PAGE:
New study fuels debate about the value of tests. 

A 15-year study of nearly 5000 people has found an enlarged heart chamber is a better predictor of cardiac death than a widely used screening tool, the coronary artery calcium score.

The result fuels an ongoing debate about the value of tests to gauge the risk of heart attack in people with no symptoms of heart disease.

The new study ran a toothcomb over data from the Multi-Ethnic Study of Atherosclerosis (MESA), a US trial of nearly 7000 people with no known heart problems that began in 2000.

People aged 45-84 from communities including Baltimore, Chicago and Los Angeles received questionnaires and a battery of tests, such as cholesterol and blood sugar, then were followed for up to 15 years to see who got heart failure or heart attacks or died from heart disease.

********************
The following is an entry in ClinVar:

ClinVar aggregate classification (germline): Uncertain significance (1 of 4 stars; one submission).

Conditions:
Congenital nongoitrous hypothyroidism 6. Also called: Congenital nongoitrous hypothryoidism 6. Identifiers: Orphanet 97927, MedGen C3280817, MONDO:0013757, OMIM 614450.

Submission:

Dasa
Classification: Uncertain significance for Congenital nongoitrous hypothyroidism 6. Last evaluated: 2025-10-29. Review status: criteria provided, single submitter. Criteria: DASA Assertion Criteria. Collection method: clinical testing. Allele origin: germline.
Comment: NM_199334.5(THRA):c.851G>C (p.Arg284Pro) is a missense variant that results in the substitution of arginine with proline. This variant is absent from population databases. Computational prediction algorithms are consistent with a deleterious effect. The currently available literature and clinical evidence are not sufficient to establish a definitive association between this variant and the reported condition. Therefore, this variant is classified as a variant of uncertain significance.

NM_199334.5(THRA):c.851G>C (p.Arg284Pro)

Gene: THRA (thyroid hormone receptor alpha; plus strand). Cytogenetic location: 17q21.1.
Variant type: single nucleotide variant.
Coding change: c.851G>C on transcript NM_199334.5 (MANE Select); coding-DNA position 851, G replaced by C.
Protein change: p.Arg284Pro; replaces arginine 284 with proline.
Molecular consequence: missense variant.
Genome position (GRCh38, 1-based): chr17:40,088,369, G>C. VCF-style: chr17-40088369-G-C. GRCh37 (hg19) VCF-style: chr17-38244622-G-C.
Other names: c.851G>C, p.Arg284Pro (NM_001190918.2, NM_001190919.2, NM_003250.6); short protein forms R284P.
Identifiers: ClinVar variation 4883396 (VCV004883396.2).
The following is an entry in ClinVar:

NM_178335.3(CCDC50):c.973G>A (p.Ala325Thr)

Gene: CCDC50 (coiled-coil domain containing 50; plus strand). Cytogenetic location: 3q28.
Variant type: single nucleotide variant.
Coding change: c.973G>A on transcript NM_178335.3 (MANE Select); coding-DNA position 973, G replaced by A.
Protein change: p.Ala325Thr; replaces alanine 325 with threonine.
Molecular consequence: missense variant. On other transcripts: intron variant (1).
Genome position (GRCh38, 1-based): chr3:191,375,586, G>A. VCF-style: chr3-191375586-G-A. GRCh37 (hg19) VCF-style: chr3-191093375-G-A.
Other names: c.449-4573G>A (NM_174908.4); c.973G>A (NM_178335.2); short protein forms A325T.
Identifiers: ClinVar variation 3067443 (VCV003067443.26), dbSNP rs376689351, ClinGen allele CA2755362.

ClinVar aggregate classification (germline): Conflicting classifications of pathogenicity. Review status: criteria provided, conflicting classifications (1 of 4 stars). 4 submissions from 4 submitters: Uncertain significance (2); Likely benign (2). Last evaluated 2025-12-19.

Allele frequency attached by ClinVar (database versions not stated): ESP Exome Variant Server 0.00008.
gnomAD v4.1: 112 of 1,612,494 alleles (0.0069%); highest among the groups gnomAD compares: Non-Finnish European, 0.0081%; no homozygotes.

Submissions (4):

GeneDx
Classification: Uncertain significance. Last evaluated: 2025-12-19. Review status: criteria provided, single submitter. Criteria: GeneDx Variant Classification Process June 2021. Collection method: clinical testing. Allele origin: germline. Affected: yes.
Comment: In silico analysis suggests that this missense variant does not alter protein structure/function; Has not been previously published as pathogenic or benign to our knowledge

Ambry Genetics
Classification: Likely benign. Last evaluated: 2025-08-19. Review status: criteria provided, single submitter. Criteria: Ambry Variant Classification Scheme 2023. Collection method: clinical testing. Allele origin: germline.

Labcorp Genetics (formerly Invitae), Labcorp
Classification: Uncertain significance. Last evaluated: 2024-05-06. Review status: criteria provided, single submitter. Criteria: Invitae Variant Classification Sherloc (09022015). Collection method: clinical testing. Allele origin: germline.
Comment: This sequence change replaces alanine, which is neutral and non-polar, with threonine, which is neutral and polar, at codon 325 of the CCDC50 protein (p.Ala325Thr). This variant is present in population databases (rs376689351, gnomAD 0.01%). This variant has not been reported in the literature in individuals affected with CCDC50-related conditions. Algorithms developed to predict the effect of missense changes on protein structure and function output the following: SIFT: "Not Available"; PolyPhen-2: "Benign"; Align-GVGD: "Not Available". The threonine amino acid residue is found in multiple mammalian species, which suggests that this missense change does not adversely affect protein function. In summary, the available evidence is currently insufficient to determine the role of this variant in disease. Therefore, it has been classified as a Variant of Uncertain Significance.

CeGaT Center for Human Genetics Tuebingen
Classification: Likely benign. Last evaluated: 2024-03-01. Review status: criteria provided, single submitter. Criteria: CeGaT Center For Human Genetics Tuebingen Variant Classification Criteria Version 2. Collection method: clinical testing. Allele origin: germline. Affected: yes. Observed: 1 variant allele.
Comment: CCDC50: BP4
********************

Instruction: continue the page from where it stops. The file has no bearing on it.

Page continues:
The authors of the current study were particularly interested in two of the more hi-tech tests that some of the MESA participants received.

Led by Nadine Kawel-Boehm, from Kantonsspital Graubuenden in Chur, Switzerland, they carved out a subset of 4988 people who had CT scans to measure their coronary artery calcium score. They also had MRI scans to check the size of the left ventricle, the heart’s main pumping chamber.

Both tests have quite a bit to say about heart health.

Read the full story in Cosmos magazine here